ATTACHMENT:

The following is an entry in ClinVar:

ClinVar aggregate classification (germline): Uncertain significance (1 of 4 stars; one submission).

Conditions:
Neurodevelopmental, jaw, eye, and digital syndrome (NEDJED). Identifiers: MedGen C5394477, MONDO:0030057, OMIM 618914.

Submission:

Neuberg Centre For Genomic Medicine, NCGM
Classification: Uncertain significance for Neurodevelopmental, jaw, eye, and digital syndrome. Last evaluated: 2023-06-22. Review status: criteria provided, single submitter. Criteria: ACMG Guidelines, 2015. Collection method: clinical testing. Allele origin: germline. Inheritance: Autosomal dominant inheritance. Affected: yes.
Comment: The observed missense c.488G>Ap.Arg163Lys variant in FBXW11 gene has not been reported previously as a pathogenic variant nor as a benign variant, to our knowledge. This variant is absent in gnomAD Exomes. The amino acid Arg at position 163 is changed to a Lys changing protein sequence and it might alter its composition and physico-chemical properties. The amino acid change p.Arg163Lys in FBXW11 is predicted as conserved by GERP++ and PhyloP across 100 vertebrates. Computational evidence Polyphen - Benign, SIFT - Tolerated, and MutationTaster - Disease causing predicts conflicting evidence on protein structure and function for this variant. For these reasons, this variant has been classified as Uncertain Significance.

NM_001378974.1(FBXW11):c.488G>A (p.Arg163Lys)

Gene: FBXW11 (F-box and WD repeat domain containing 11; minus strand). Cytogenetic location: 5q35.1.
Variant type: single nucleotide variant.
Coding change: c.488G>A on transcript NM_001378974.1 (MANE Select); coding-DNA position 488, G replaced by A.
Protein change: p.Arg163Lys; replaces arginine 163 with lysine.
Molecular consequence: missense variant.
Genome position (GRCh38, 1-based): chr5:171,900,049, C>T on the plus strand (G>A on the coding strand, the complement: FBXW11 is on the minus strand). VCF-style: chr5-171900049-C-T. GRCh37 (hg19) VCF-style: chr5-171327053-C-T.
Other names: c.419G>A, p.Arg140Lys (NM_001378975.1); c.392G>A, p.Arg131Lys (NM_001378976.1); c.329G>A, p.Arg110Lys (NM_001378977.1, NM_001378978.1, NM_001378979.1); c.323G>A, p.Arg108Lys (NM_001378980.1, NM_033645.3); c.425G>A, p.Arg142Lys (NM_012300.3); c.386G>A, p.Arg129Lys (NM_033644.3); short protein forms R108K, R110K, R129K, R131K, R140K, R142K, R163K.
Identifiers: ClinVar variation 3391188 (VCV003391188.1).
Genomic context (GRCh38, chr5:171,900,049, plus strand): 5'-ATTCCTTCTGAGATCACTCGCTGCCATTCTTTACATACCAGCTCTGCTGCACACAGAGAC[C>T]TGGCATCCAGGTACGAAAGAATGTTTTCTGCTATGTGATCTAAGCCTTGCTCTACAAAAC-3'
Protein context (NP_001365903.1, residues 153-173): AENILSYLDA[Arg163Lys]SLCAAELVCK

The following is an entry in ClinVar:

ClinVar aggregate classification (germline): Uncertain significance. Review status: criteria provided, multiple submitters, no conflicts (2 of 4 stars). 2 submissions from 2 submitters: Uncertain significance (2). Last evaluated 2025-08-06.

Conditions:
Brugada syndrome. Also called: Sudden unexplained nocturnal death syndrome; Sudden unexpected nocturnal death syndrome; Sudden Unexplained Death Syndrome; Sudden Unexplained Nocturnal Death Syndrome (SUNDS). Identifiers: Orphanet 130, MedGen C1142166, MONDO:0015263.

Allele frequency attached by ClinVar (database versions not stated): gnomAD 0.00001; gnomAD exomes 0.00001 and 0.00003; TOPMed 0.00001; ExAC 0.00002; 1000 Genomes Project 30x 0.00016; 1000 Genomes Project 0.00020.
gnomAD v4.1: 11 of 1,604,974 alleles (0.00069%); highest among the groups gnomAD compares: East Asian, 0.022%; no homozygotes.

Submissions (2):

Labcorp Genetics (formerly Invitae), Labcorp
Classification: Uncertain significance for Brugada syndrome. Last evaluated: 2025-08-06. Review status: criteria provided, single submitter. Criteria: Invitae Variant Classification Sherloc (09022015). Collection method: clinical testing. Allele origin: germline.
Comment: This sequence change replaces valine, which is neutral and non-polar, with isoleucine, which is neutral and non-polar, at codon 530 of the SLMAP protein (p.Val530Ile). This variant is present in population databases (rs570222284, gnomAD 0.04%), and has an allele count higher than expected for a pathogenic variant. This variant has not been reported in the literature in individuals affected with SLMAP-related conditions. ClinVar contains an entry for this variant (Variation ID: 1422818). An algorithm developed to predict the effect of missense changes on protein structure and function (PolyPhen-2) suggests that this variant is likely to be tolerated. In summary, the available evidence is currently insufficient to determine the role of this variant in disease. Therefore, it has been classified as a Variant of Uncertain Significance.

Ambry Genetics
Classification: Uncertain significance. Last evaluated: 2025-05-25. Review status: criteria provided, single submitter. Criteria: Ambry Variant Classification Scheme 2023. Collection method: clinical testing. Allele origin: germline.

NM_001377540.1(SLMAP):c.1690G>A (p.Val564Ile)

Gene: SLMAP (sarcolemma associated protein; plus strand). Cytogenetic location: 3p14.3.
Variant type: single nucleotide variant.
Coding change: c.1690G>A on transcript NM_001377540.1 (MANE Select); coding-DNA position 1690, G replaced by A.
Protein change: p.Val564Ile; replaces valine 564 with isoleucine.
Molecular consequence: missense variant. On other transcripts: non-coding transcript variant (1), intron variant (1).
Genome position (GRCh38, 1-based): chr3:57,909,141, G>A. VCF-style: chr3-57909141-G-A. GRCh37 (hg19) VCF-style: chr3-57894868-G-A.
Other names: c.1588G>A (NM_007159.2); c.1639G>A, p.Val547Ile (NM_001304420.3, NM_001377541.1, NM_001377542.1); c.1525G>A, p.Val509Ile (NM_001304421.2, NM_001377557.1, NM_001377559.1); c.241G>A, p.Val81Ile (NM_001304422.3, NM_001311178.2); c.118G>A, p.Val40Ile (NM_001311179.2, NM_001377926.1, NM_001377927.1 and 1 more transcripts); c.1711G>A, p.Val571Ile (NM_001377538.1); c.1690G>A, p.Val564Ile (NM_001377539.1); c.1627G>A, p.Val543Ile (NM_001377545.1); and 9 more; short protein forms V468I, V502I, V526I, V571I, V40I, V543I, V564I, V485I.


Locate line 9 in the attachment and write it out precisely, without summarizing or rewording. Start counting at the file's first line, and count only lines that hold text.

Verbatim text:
NM_001378974.1(FBXW11):c.488G>A (p.Arg163Lys)